The Sunday Magazine: The Summer 2020 Playlist

It is a different summer when I think of the music I have been listening to. In a typical year, my mega summer playlist would have been on constant shuffle. I looked at my stats and it has been over three weeks since the last time I cued it up. This summer has been less about a song of the summer than a group of four albums which have helped provide the contours for this year.

One of those is Haim’s “Women in Music Part III” I spent a whole column on it a few weeks ago. But I find the songs “Don’t Wanna”, “The Steps”, and “Gasoline” add some pop to the summer days.

I have always felt Taylor Swift was underestimated as a songwriter. It is easy to dismiss her because she seemingly aims her music at a younger demographic. It wasn’t until a few different musicians decided to do acoustic versions of her songs that the smart lyrics became evident to me. Underneath the cotton candy was a woman with something to say. The recent album “Folklore” is her attempt to do that without the glitzy pop trappings.

She shows off her ability to capture the current zeitgeist. Nowhere does that come out than in “epiphany” which is about the frontline workers dealing with the pandemic. I find it uplifting there is a real feel of the enormity of the job we are asking these people to do. Through the album there is a three-song story of a love triangle from each participant’s perspective. “cardigan”, “august” and “betty” form a tale of summer lovin’ with the sweet and bittersweet on display. This is a great piece of musicianship which reminds me there will be a world of emotion to return to. For now I’ll let Ms. Swift invite me to hers.

My final two are full bore dancehall discs. Even by myself I just want to dance and swing my arms around. Lady Gaga and Dua Lipa both dropped their latest just as things closed down. Both women harness the energy of dance floor beats from past time. Dua Lipa’s “Future Nostalgia” goes right back to the era of 1970’s disco given a new spin. She doesn’t look down upon disco she exalts it. The first single “Don’t Stop Now” had a little time to rule the dancefloor. The rest of the songs are just as hook laden and fun.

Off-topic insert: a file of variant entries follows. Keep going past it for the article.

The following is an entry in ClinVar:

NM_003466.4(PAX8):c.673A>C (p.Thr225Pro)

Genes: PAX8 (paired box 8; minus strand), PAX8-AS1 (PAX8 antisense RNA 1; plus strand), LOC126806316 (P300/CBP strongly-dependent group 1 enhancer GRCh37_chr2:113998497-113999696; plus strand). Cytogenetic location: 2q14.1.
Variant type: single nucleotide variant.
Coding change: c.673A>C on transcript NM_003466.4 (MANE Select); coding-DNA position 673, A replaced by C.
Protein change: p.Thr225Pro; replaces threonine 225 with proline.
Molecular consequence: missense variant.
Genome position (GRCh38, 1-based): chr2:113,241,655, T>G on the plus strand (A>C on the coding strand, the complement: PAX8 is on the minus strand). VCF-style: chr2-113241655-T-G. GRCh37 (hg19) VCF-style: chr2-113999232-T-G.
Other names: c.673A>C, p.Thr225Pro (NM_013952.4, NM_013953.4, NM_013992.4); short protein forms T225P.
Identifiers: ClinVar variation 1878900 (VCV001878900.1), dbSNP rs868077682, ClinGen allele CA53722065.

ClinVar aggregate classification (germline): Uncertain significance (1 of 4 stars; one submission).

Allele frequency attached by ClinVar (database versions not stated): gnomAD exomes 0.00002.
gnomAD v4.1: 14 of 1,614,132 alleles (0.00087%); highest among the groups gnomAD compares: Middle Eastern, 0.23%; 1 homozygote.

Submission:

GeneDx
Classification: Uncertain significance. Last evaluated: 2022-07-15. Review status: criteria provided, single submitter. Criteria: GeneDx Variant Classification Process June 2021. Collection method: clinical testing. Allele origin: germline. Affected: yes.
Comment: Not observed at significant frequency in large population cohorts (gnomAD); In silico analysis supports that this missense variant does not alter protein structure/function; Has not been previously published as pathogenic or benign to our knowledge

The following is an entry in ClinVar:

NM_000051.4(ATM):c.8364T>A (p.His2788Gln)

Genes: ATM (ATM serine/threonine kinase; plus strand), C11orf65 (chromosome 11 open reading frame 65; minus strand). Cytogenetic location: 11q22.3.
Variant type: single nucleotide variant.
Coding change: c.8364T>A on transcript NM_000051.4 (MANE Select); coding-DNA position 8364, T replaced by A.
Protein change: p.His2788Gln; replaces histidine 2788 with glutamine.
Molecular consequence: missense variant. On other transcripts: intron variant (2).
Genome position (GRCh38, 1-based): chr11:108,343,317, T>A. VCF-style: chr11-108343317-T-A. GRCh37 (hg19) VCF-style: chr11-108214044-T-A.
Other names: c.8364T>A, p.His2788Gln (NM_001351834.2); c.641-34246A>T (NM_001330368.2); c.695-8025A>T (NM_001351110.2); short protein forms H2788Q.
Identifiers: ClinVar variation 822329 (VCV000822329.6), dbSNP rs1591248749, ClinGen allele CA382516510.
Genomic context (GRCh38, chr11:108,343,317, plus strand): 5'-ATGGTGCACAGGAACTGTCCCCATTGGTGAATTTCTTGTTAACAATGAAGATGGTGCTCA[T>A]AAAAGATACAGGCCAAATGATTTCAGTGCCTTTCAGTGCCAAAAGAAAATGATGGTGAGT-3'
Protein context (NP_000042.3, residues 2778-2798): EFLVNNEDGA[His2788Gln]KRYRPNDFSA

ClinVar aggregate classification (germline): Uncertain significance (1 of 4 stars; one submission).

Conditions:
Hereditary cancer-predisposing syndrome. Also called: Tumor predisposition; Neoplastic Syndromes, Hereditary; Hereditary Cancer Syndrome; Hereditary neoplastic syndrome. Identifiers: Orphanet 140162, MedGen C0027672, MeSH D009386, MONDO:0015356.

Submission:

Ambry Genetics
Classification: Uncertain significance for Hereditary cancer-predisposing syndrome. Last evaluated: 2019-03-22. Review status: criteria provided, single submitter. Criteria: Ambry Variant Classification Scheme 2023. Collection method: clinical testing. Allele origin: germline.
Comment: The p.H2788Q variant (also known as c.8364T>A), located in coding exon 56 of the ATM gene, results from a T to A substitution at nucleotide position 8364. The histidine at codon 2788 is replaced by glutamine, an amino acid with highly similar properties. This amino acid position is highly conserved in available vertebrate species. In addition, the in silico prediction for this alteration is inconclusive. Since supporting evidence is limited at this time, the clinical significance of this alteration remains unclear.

Lady Gaga’s “Chromatica” has the song which I think would’ve ruled the roost in a normal summer; her duet with Ariana Grande “Rain on Me”. For all that Gaga has embraced other musical forms her return to what put her on the map shows it is where she thrives. “Chromatica” slips into gear with the first track “Alice” and then accelerates from there. Her other collaboration “Sour Candy” with K-Pop girl group Blackpink is another standout. “Chromatica” reminds us no matter how far Gaga moves away from the dance floor she is just one step away.

I hope you are finding some music to lift your spirits this odd summer.

Disclosure: I purchased all the music reviewed.

Mark Behnke

The Sunday Magazine: Women in Music Part III by Haim

In the half a decade I’ve been listening to popular music there are two things which have never changed. Good lyrics paired with a great hook are an equation for a great song. The test for that is always after I hear something for the first time what manages to linger with me after the sound is turned off. Is it a clever turn of phrase or a bass line to die for. One band which regularly gives me both is Haim. Their new album Women in Music Part III is full of these moments.

Musicians and the way they release new material is becoming something different. For Haim they had released six videos of the 16 songs on the album every few months starting a year ago. That first song “Summer Girl” is the three sisters who make up the group walking the streets of LA shedding their winter clothing followed by their own saxophonist. It felt like their take on Lou Reed’s “Walk on the Wild Side”. When I read they had given him a songwriting credit for the track I realized it was intentional.  I knew it was going to be an eclectic album if this was the first song.

Each new video showed a band playing with genres. I mentioned it as my favorite single of 2019 when “Hallelujah” came out at the end of the year. It is based on Alana Haim’s loss of her friend along with the bond between the sisters. The emotion of this song would be replicated in multiple tracks on the album as each sister opens up about their own personal tribulations. Each of these tracks come from a genuine place of emotion as each woman finds her voice to speak about it.

One of the best tracks is “Man From the Magazine” where in a very folky Joni Mitchell-esque way they skewer the misogyny they deal with. This album is full of tonal shifts from track to track. That they don’t come off gimmicky probably speaks to the respect the sisters have for the genres they are working in.

I know we are in a time where sitting down and listening to sixteen songs by one artist seems quaint. The beauty of queuing up Women in Music Part III is you’ll hear a self-shuffled playlist from a single artist.

Disclosure: This review is based on a copy I purchased.

Mark Behnke